For more information, visit: Feather Friendly®

New generation of window film.
(Photo: FLAP)
Close-up of CollidEscape.

PERFORATED WINDOW FILM

Protect birds with CollidEscape, a densely-perforated window film with the best results for reducing collisions. CollidEscape is used on many existing buildings for the purposes of advertising or security.

From the outside, CollidEscape looks opaque and eliminates window reflection and transparency. This protects birds from collisions. From the inside, CollidEscape looks like a window screen. This preserves your view and the flow of natural light into your home.

This image captures the mid-way installation of CollidEscape at the Toronto Zoo.
(Photo: FLAP)

In 2001, the Toronto Zoo applied a similar product on an expanse of glass known to kill birds at their facility. They reported complete success in eliminating bird-window collisions at this location.

CollidEscape and FLAP have a long-standing partnership in their commitment to prevent birds from colliding with windows. Visit CollidEscape for FAQ's, photos of CollidEscape installations, and purchase information.

Important Note: CollidEscape is better suited as a daytime collision prevention technique. At night, CollidEscape becomes see-through from the exterior.

Photo: FLAP

ARTISTIC WINDOW FILM

Decorate your windows with a window film that mimics the beauty of etched glass or sandblasting. Keep the rule-of-thumb in mind when choosing your pattern; exposed areas of glass should be no more than 5 cm (2 in) apart horizontally or 10 cm (4 in) apart vertically to have the best effect at reducing window collisions.

The image (on the left) of the white tree silhouettes is an example of the type of window film application that you can have designed through your local, custom film company. There are similar types of window film designs that can be purchased at many hardware stores and glass/mirror companies for exterior use applications.

INSTALL EXTERIOR WINDOW SCREENING OR NETTING

Install window screening or dense netting, stretched tightly across the outside surface of your windows. Stretching these materials tightly provides a cushion effect for birds if they fly at the window, and also protects them from getting tangled. In some cases, birds see the netting or screen and avoid impact entirely.

Leave a minimum space of 5 cm (2 in) between the window and the netting or screen. This space softens the impact so that if birds do collide with the material they won't hit the glass.

Visit www.birdscreen.com for examples of window screening products that protect birds from harmful collisions.

Visit www.nixalite.com/birdnetting.aspx for examples of exterior window netting with a dense mesh.

Image: FLAP

HANG RIBBONS OR STRING

Hang strips of ribbon, string or other material 10 cm (4 in) apart, across the full width of the outside of your windows. The vertical lines create visual noise for birds and alert them to the presence of glass. This strategy is also suitable for certain commercial settings, i.e. industrial buildings.

For a string system you can purchse, visit Acopian Bird Savers at: http://www.birdsavers.com/

WHITEWASH YOUR WINDOWS

Whitewashing is an inexpensive, temporary alternative that is highly effective at reducing bird collisions with windows. Whitewash is easy to apply at the beginning of each migration season and easy to wash off at the end of each season.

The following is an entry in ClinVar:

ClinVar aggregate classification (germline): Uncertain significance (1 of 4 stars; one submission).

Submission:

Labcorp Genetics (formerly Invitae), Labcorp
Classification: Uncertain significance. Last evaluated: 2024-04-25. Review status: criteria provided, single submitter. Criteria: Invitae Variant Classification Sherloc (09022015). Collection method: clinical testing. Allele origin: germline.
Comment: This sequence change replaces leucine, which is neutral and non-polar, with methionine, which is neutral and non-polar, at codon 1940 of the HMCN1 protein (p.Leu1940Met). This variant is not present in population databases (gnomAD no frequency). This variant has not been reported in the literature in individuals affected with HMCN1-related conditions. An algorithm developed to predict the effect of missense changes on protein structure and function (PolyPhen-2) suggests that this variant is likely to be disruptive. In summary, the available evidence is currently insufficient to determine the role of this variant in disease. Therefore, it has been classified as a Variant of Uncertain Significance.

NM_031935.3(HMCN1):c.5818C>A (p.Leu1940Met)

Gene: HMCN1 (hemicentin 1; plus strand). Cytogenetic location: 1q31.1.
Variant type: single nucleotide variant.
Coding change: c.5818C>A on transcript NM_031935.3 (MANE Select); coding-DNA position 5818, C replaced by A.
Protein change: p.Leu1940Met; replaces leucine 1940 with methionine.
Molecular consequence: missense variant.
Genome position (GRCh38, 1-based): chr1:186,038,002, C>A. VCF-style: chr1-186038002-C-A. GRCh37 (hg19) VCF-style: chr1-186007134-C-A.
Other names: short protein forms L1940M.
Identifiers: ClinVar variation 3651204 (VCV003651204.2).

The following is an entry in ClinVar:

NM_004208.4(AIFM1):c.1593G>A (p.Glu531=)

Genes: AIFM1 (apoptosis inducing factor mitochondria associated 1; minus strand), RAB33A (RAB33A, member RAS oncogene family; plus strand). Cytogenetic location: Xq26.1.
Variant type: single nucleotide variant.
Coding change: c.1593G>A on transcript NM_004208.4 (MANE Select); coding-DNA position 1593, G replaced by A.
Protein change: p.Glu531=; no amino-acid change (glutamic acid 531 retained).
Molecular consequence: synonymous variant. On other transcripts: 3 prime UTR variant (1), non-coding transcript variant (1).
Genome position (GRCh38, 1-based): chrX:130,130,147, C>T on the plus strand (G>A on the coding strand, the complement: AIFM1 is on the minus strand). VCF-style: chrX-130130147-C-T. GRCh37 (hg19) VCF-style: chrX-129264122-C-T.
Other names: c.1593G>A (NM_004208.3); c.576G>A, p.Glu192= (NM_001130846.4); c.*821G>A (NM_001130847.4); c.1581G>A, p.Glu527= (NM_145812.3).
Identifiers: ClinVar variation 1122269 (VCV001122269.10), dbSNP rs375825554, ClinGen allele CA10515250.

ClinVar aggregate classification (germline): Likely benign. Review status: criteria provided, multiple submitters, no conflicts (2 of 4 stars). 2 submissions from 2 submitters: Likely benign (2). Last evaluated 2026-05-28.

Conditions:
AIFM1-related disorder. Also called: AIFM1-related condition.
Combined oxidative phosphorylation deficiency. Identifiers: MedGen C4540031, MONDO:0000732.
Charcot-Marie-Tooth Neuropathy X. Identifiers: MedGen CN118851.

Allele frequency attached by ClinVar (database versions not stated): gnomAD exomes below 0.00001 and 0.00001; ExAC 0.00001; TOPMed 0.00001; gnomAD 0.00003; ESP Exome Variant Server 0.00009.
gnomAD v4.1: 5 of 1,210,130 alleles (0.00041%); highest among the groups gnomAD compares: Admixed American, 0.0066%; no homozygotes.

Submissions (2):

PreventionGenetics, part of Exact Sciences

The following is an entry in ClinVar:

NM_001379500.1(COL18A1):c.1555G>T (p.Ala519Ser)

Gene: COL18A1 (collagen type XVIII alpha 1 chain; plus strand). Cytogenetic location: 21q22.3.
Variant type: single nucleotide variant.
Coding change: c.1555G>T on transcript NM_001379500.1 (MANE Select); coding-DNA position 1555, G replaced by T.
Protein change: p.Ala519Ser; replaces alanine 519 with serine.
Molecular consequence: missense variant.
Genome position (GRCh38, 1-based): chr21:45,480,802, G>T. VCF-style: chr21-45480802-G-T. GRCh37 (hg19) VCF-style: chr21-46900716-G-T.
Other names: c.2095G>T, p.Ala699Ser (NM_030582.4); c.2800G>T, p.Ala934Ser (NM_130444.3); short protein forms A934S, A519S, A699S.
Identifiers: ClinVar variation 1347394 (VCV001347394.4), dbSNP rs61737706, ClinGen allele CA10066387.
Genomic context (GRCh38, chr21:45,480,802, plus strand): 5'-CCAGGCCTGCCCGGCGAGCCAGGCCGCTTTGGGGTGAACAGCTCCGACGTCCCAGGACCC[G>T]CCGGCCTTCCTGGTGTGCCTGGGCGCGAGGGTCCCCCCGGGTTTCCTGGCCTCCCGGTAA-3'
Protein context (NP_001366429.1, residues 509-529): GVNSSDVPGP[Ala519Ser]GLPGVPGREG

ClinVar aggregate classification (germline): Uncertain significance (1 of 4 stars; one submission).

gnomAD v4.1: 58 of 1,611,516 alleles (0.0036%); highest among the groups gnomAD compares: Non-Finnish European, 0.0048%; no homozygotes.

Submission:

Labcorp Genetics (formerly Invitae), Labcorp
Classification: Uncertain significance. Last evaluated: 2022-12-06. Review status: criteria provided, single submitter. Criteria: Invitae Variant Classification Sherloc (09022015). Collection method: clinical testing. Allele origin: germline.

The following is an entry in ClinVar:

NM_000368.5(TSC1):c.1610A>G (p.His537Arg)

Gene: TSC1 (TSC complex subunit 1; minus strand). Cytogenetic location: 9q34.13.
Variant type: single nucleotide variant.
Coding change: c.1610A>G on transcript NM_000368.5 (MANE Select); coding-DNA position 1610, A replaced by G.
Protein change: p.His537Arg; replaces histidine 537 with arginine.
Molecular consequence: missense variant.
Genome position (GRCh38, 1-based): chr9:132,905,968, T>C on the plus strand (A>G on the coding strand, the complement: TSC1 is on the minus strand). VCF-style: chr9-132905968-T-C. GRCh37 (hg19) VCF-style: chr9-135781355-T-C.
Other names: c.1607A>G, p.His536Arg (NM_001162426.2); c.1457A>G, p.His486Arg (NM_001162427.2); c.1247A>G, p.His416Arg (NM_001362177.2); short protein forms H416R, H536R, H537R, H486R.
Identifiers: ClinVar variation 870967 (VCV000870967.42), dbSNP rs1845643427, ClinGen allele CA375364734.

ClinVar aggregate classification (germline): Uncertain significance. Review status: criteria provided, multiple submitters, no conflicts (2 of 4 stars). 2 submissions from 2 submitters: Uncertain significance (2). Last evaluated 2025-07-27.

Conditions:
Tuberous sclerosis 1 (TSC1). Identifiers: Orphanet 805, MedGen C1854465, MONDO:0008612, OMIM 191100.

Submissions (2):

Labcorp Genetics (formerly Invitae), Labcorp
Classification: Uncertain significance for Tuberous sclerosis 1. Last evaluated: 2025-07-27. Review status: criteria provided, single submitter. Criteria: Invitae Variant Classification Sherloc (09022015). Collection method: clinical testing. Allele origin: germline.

The Toronto Zoo initially whitewashed a dangerous expanse of glass on their property where birds frequently collided. Although this technique is less appealing aesthetically, the zoo reported 100% success in preventing collisions at this site.

Image: FLAP

RELOCATE YOUR BIRD FEEDERS

Position your bird feeders, birdbaths and other attractants half a meter (1.5 feet) or less from your windows. From this short distance, birds cannot build up enough momentum to injure themselves should they hit your window. This may seem counter-intuitive, but the closer the bird feeder to your window, the better for the birds and your viewing!

Image: FLAP

MOVE HOUSEPLANTS

If you can see your houseplants from the outside of your home, then so can the birds. birds perceive your houseplants as a possible perch or refuge. Moving your houseplants back from your windows lessens this attraction.

Image: FLAP

CLOSE CURTAINS AND BLINDS

Close curtains and blinds to reduce the dangerous illusion of clear passage through windows, especially those that meet at corners, or where windows are situated in line with one another at the front and back of your home.

Exterior window awnings can also help mute window reflection and help protect birds from the illusion of a clear passage.

Photo: FLAP

GET CREATIVE!

Create some visual noise for birds with lightweight items from around your home that won't damage your windows. You can hang almost anything on the outside of your windows as long as whatever you use is applied according to the rule-of-thumb (above). Here are a few ideas:

  • Used CDs
  • Pine cones
  • Sun catchers
  • Laminated pictures or photographs
  • Seasonal decorations

Keep in mind the example on the left doesn’t meet the rule of thumb. Increasing the number of streamers and moving the bird feeder a half meter or less from the window will improve its effectiveness in reducing bird collisions

Get Involved and Help Save birds!

  • Email any ideas, tips or techniques for reducing bird-window collisions that have worked for you to flap@flap.org.
  • Raise awareness of the bird-window collision problem at your workplace. Encourage building managers to consult and implement Toronto's Bird-Friendly Building Guidelines.
  • Make a donation to FLAP and help support our Bird Rescue. As a donor, you will receive two issues per year of our newsletter, Touching Down, and periodic bulletins about rescue, recovery and rehabilitation efforts in our work with migratory birds.

If you have any questions or comments, or if you need some assistance with a unique bird-window collision problem that you did not find on our webpage, please call us at (416) 366-3527 or email us at flap@flap.org and we will be happy to help you.